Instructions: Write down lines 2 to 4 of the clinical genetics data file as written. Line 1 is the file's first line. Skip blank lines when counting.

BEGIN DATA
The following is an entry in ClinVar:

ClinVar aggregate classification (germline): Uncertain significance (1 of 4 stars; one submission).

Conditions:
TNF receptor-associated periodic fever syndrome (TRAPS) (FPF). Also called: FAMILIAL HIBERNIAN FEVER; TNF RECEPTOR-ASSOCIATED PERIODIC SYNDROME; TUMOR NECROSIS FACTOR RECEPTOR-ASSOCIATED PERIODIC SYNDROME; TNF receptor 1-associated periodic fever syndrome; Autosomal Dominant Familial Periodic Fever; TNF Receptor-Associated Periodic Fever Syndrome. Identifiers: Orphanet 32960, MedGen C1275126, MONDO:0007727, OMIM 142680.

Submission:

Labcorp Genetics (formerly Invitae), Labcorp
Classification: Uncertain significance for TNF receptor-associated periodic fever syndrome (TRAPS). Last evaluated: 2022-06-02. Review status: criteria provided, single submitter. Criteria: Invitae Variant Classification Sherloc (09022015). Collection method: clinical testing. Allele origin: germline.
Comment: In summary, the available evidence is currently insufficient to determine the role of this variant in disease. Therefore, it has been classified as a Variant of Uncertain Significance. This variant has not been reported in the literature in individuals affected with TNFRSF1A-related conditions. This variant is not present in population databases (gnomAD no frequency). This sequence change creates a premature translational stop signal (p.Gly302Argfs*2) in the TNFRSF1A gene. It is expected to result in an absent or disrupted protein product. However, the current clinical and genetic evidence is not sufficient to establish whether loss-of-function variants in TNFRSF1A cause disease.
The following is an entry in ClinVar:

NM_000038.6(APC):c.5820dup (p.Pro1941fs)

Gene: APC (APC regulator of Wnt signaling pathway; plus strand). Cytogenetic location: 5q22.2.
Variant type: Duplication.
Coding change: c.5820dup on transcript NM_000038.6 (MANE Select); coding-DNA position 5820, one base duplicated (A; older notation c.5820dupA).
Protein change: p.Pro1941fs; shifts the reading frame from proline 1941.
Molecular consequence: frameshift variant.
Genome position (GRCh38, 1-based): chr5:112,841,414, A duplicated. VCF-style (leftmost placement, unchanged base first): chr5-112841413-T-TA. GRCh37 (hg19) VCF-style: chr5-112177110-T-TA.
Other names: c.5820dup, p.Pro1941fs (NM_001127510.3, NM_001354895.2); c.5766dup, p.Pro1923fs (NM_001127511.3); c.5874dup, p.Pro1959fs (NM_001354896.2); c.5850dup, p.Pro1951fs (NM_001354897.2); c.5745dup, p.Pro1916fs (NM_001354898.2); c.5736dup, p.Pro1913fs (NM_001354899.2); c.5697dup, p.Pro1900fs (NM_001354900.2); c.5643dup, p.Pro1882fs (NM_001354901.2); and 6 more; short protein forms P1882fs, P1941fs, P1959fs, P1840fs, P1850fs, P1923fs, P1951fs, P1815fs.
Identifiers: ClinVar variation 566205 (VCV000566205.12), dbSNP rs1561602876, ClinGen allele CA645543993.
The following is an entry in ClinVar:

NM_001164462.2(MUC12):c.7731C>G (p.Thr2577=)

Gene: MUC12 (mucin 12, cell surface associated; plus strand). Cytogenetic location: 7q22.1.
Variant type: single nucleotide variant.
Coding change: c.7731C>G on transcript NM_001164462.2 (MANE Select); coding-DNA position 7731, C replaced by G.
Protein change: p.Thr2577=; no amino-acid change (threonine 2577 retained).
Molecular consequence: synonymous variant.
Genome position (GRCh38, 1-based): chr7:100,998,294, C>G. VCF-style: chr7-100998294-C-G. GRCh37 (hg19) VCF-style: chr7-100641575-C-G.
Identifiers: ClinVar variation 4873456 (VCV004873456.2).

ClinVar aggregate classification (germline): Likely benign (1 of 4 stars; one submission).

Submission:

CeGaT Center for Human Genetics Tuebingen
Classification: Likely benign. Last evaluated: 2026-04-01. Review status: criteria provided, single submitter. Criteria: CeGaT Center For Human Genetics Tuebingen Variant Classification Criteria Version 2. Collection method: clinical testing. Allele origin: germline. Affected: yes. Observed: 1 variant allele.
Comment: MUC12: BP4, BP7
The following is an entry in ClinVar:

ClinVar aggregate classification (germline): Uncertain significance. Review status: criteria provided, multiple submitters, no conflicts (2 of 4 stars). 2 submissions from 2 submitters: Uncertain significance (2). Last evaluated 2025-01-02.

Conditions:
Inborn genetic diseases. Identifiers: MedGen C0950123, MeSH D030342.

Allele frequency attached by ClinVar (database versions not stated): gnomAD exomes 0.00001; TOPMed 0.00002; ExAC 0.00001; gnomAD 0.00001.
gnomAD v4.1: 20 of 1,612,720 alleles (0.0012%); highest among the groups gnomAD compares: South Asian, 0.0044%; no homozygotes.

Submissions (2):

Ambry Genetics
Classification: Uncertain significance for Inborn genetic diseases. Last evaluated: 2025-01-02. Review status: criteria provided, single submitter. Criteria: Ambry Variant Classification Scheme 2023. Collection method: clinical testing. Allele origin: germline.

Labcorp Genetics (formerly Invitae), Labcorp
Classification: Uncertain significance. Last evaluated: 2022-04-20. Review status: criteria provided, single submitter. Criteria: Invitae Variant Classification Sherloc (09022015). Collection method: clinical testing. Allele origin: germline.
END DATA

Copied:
ClinVar aggregate classification (germline): Uncertain significance (1 of 4 stars; one submission).

Conditions:
TNF receptor-associated periodic fever syndrome (TRAPS) (FPF). Also called: FAMILIAL HIBERNIAN FEVER; TNF RECEPTOR-ASSOCIATED PERIODIC SYNDROME; TUMOR NECROSIS FACTOR RECEPTOR-ASSOCIATED PERIODIC SYNDROME; TNF receptor 1-associated periodic fever syndrome; Autosomal Dominant Familial Periodic Fever; TNF Receptor-Associated Periodic Fever Syndrome. Identifiers: Orphanet 32960, MedGen C1275126, MONDO:0007727, OMIM 142680.